When I began blending perfumes, I added ingredients, drop by drop, into small vials. The results were getting skewed because the test strips were absorbing too much. If I were starting out with only a few drops, the absorption of a single drop was enough to shift the balance. I now blend larger amounts, usually by weight, in test tubes.
Until now, I’ve blended by beginning with an ingredient central to the perfume. I’d then add a second ingredient until the two come into balance or, ideally, form an accord. I continue adding compounds, bringing them into balance with the ingredients already there.
However, the ingredients and the accords formed at the beginning become diluted as new liquids are added; those substances added early are likely to be obscured. The ratios change and the relationship of the ingredients shifts.
Now, in a test tube, I combine two ingredients, balance them, and, hopefully, get them to form an accord. I choose a third candidate but, instead of adding it to the first mixture, I take a second test tube and combine it with still another, fourth, ingredient to form a new balance or accord. I continue in this way, making balanced sets of ingredients in fresh test tubes until I run out of ideas.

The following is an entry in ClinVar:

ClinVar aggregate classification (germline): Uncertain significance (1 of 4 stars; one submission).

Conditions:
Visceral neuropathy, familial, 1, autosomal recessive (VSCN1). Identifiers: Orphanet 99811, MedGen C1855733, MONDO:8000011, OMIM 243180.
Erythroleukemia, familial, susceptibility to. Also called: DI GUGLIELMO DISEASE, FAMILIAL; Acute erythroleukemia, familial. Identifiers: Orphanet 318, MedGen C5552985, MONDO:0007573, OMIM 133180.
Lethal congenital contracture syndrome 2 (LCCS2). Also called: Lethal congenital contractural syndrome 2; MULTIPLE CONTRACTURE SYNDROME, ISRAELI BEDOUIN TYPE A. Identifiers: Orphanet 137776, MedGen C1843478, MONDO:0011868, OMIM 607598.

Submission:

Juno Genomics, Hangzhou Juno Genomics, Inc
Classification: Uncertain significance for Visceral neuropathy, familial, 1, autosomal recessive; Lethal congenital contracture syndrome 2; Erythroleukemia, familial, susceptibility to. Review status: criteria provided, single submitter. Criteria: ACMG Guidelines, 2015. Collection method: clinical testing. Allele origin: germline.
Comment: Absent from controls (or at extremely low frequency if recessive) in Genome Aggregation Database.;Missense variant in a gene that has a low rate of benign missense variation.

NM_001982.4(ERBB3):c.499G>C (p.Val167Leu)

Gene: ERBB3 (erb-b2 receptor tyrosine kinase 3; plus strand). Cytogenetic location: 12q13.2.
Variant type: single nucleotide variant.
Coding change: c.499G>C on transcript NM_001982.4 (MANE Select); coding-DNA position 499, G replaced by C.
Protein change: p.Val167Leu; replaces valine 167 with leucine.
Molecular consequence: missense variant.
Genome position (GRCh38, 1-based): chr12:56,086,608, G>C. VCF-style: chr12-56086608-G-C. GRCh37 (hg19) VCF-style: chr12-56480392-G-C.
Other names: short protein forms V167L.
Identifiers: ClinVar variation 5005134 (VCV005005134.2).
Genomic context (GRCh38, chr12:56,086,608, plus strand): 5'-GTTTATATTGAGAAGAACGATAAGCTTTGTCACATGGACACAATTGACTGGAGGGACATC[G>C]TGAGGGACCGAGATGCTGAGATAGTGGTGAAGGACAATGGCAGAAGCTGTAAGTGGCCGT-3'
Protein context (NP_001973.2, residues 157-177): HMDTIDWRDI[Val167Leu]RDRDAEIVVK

I may end up with two test tubes or twenty, each containing two ingredients, balanced together. I combine the test tubes, two at a time, and bring them each into balance to form a new mixture of four ingredients. I continue with these sets, combining and balancing a third time to create a balance of eight ingredients and so on, eventually ending with a blend of them all.
There’s no foolproof method, but at least now all the ingredients should be present and perceptible. The ingredients are coordinated, increasing my chance of discovering a new fragrance.